Wednesday, March 31, 2021

What to do When a Writer is Weary of Social Media


by Edie Melson @EdieMelson

I know, I’m supposed to be the cheerleader of all things social media. But let’s get real here. Some days—some weeks—it just makes me tired. There are times when every writer gets weary of social media. Usually it happens when certain situations arise:
  • I haven’t had any meaningful conversations in a while.
  • My updates seem to be going into a black hole because no one is noticing them.
  • Life in general has gotten chaotic and it’s squeezing the life out of me.
  • My numbers aren’t moving up, they’re sitting there like an old tire in a mud hole.
  • It seems like everything I read on social media is rude, wrong, or just plain shallow.
Yeah, I’ve been where you are.

But I’ve also come through it to the other side. There are some things to do when social media gets to be too much to deal with. Here is what I do when it becomes just too much work.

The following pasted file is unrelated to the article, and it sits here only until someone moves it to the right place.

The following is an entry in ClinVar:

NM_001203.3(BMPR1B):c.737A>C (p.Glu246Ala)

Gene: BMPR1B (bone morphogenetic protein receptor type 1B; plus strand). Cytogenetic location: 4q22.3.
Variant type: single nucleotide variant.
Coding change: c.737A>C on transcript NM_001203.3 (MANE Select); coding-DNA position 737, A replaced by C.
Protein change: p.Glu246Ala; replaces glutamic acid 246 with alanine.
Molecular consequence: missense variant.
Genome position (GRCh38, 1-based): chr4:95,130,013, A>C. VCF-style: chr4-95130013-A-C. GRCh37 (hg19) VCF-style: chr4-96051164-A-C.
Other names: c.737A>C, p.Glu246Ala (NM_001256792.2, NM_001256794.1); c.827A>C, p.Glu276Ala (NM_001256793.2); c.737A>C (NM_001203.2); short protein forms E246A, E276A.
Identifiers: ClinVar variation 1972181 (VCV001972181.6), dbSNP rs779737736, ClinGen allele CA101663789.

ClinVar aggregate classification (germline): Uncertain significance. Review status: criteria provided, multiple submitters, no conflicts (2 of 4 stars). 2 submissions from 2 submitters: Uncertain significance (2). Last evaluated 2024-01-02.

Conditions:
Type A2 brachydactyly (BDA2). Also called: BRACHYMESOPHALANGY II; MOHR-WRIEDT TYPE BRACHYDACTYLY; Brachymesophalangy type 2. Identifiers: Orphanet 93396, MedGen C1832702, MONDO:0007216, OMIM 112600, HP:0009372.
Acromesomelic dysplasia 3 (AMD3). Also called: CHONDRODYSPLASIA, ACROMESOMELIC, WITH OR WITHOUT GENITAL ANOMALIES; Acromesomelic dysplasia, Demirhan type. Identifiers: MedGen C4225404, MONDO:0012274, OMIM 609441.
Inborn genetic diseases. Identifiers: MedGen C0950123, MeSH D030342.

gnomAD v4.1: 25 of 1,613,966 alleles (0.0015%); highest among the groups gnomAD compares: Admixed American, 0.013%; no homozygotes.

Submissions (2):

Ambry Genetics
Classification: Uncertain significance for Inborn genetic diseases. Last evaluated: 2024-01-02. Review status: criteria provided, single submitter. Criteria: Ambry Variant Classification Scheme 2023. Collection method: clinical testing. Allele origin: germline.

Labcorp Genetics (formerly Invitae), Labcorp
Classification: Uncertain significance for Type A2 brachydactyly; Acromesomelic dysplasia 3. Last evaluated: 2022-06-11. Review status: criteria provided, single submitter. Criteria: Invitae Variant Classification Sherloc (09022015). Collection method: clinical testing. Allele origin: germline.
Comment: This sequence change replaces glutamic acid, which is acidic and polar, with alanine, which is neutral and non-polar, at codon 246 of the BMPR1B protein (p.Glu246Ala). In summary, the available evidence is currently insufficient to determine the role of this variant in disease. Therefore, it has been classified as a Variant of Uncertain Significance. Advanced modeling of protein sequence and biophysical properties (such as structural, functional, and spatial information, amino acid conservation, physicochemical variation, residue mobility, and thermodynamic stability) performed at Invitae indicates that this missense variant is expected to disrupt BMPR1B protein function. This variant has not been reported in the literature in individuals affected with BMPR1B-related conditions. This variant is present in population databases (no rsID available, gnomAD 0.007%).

Social Media Strategies for the Weary

1. Remember your why. We all should know WHY we're doing social media. And if that why is meaningful—it will help sustain us when the going gets tough. For me, I have a double why. I do it to bring light to the dark. I want to bring God's joy to people only. The second reason I do it it to equip others to discover the strength and ability God has given them to fulfill their purpose.

With these whys always before me, I can stay the course when the algorithms change, the world gets ugly and others decide to leave. 

2. Take a 3-day break. Don’t stay off too long, but I’ve discovered giving myself a short 3-day vacation gives me the time I need to regroup. The permission to not open FB or Twitter is almost exhilarating. One thing about this though, don’t advertise it. Don’t get on FB and tell everyone you’re getting off for 3 days. That falls into the category of noise, not meaningful conversation on social media. Just quietly take a few days off. 

3. Set a timer. When you return, watch your . . . er . . . watch. Don’t try to make up for lost time. Instead be very deliberate about the time you’re on. Don’t let it go over 30 minutes a day. The one caveat to this is if you reserve a social media network for only play. I know some who love Pinterest or Instagram and only use it for personal enjoyment. If that’s the case, separate that time from your work time.